The Senate confirmed to Linda Thomas-Greenfield, a seasoned diplomat, on Tuesday that she would become U.S. Ambassador to the United Nations, as President Biden’s administration seeks to become a more active force in the forum. world, which was marked by the US withdrawal during Trump. administration.
Ms. Thomas-Greenfield’s confirmation, by a vote of 78 to 20, is the latest chapter in a rise that began in her hometown of Louisiana, where she attended segregated schools and lived a childhood, in the early years of the 1950s, punctuated by racial tensions.
As the main United States representative to the United Nations, Ms Thomas-Greenfield, 68, said she would focus on restoring alliances and re-engaging in multilateral efforts to address global issues such as the pandemic of coronavirus.
“America is back,” Ms. Thomas-Greenfield said when Mr. Biden announced his appointment in November, echoing a theme Mr. Biden had in discussions with other world leaders. “Multilateralism is back. Diplomacy is back. “
Ms. Thomas-Greenfield joined the Foreign Service in 1982. From 2008 to 2012, she served as Ambassador to Liberia, before becoming Director General of Foreign Service for approximately a year. From 2013 to 2017, she was America’s senior diplomat for African affairs, where she helped oversee the response to the Ebola outbreak. In 2017, she was among diplomats expelled from the department by Secretary of State Rex W. Hillerson.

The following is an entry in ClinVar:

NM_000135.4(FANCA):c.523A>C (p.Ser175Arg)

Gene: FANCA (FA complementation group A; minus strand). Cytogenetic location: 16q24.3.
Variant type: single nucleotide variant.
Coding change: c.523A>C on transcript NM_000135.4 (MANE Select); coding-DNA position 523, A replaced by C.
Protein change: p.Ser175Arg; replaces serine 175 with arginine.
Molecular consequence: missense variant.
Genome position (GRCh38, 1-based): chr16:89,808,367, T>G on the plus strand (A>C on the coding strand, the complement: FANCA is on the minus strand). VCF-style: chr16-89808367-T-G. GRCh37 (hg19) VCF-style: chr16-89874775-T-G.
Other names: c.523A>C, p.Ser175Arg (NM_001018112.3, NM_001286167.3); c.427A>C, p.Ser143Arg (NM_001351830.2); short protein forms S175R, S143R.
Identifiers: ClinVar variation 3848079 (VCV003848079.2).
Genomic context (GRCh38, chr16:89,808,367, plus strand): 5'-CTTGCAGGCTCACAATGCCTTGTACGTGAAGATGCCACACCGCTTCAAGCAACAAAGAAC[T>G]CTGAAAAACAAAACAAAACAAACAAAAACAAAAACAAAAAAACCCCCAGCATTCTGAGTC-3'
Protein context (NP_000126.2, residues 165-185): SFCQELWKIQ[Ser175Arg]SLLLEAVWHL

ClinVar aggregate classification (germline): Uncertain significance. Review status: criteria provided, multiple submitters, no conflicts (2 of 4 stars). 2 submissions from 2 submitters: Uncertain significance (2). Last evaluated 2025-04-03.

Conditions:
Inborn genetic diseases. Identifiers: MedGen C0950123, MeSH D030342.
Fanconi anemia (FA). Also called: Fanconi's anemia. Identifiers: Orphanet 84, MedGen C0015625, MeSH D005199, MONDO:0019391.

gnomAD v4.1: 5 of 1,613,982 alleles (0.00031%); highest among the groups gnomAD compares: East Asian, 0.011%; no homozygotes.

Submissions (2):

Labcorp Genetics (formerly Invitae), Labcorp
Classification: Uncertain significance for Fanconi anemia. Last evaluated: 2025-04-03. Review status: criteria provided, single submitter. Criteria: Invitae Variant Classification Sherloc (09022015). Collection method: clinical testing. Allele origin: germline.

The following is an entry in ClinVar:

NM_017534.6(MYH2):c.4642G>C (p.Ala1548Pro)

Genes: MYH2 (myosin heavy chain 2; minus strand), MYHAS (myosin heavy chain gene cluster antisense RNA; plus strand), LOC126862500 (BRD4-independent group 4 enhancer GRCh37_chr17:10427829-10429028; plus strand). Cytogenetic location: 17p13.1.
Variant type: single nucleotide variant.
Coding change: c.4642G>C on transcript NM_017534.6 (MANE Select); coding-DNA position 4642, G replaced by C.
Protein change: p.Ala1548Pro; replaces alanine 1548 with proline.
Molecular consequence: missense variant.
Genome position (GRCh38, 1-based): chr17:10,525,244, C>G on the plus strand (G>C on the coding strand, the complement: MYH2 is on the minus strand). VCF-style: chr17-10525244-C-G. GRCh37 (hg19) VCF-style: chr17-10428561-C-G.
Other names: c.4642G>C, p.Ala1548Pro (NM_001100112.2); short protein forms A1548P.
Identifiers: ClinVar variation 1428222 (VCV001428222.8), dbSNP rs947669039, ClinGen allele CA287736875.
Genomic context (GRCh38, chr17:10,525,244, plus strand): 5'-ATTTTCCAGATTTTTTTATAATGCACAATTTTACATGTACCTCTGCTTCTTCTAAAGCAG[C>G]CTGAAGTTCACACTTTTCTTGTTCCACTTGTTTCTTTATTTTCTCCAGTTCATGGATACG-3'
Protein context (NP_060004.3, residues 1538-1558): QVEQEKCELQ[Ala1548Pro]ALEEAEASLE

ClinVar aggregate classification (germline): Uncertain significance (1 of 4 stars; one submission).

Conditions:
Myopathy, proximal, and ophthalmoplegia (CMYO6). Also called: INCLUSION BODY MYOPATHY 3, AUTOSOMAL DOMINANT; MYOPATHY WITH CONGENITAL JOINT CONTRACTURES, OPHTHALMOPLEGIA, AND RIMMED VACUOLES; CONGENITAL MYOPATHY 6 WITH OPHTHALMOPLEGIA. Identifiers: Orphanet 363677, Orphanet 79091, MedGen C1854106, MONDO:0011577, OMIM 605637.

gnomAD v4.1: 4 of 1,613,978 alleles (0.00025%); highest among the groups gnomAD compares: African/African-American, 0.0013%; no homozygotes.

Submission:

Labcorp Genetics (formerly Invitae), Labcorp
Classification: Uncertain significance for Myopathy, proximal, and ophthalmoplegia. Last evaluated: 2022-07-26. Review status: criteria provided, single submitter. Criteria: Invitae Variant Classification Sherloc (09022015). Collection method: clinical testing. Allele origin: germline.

During her tenure, she became known for what she calls “okra diplomacy,” referring to the Cajun dish she often cooked alongside her foreign counterparts to break down barriers in diplomatic conversations.
Republican lawmakers on Capitol Hill have expressed concern, including over a speech she gave in October 2019 on Africa’s relations with China and the United States.
In her speech at Savannah State University, she extolled the benefits of U.S. cooperation with China to cultivate enhanced relations with developing countries in Africa, one of her main areas of expertise.
The speech was clearly devoid of any criticism of China’s human rights record or the pattern of predatory lending practices in developing countries desperate for investment. It was sponsored by the Confucius Institute, a Chinese government educational organization that US officials accused of spreading pro-China propaganda in schools in the United States and elsewhere.
Ms Thomas-Greenfield regretted agreeing to make the speech but strongly contested the criticism of her views. “If you look at what I did before that,” she said, “there is no doubt that I am not at all naive of what the Chinese do and have called them regularly.